A common gym exercise is the knee extension machine, where the person sits on the machine and straightens the knee against a pad which is connected via cams to the weights. Although it seems like a good exercise it is very unnatural in function as this movement does not really occur in normal life, and the stresses are placed strongly on the area of the patellar tendon. This exercise may be useful in the early stages but for further strengthening more functional movements are required.
Squatting related movements such as gym ball squats, squatting, one leg bends and leg presses are more functional exercises and can be appropriately progressed. Forces are transmitted through the hips and the knees at normal angles and the muscles around these joints co-contract to achieve the raising or lowering of the body weight. Weights can be progressed steadily as these muscles are very strong and may need significant intensity of stimulation to become stronger.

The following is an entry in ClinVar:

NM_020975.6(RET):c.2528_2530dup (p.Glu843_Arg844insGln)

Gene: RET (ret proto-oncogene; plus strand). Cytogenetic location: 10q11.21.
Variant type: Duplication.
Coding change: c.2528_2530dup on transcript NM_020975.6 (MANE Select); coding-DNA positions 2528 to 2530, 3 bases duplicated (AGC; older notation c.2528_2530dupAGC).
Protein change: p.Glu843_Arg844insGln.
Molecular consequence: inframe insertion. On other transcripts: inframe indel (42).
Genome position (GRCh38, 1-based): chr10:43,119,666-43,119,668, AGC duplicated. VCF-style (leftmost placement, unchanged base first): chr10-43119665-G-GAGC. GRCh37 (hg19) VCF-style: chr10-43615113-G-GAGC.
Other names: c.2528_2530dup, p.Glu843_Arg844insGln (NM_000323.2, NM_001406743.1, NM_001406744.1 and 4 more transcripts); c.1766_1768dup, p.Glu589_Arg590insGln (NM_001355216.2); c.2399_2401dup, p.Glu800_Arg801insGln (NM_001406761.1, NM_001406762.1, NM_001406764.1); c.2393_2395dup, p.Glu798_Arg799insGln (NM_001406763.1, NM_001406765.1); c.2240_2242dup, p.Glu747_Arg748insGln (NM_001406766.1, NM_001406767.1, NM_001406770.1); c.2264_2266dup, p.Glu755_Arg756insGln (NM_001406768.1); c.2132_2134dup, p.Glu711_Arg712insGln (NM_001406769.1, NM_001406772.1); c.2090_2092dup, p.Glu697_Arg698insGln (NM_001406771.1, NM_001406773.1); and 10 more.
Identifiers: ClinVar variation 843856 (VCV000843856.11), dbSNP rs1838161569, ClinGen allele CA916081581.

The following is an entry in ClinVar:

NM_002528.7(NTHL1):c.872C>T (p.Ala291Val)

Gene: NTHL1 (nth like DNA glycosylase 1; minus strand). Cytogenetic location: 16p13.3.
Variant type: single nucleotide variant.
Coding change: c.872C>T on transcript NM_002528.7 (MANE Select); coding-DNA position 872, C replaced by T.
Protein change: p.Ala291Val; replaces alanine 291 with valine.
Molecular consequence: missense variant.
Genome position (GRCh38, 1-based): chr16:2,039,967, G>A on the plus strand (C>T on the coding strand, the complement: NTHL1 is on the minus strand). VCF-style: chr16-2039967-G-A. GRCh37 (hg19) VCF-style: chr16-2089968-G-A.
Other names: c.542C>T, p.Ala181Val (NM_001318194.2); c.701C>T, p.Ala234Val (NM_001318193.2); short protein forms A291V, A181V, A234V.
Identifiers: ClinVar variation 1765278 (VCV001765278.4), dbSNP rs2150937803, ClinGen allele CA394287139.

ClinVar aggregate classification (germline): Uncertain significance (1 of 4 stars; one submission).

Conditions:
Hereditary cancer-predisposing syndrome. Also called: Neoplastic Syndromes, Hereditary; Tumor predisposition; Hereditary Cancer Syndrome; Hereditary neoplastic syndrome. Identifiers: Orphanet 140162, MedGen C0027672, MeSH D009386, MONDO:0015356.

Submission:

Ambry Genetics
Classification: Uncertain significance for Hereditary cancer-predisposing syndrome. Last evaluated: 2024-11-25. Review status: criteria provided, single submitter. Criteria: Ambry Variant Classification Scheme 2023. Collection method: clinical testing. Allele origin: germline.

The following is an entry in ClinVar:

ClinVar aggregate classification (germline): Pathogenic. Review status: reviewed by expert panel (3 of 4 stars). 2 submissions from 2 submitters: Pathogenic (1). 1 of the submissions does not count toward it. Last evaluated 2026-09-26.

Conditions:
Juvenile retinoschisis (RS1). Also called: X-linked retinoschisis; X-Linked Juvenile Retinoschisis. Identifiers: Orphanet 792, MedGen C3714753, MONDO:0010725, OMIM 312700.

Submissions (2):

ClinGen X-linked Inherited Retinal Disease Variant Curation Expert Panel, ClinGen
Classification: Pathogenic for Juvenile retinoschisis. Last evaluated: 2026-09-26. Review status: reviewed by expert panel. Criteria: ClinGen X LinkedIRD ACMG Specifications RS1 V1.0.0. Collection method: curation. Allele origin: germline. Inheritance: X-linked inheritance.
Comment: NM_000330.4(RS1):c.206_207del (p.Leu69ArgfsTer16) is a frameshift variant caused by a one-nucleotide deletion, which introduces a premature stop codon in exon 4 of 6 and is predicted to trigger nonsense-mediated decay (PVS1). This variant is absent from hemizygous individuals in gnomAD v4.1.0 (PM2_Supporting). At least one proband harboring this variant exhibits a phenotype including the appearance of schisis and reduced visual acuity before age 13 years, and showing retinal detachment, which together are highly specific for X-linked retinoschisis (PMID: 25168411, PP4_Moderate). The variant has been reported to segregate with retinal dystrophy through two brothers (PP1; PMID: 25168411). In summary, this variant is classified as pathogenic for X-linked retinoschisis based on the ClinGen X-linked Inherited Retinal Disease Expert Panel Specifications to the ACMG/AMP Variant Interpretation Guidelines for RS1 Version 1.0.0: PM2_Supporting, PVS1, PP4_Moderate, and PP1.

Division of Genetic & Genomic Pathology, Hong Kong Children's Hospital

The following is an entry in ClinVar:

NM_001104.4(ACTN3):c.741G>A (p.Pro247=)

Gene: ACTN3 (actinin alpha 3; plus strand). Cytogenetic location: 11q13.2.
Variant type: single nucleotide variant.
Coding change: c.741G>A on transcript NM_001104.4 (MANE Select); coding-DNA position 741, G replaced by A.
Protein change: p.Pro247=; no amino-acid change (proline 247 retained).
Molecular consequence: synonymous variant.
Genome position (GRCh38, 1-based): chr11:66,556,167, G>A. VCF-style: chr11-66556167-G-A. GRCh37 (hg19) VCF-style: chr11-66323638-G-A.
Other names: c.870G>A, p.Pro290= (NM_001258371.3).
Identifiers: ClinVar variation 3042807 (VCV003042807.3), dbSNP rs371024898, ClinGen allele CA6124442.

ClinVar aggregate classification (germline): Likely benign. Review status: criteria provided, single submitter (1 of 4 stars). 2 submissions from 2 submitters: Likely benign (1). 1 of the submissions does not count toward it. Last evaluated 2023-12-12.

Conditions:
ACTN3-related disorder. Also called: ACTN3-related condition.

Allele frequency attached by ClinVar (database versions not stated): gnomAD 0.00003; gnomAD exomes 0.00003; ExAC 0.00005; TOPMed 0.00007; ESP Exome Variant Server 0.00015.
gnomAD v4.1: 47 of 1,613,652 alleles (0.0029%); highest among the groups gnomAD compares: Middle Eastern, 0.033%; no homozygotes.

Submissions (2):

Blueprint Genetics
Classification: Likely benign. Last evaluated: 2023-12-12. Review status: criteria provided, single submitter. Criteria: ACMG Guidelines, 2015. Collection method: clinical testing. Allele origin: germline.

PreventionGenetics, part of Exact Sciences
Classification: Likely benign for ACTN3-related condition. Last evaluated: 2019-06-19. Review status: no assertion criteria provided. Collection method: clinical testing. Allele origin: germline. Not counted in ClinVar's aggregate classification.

Final strengthening needs to include co-ordination, balance and joint position sense so the physiotherapist will include active and dynamic exercises involving control of the knee joint in challenging manoeuvres. The physio then progresses the patient to sport specific exercises as fitness for an activity is closely related to performing the specific movements required by that activity.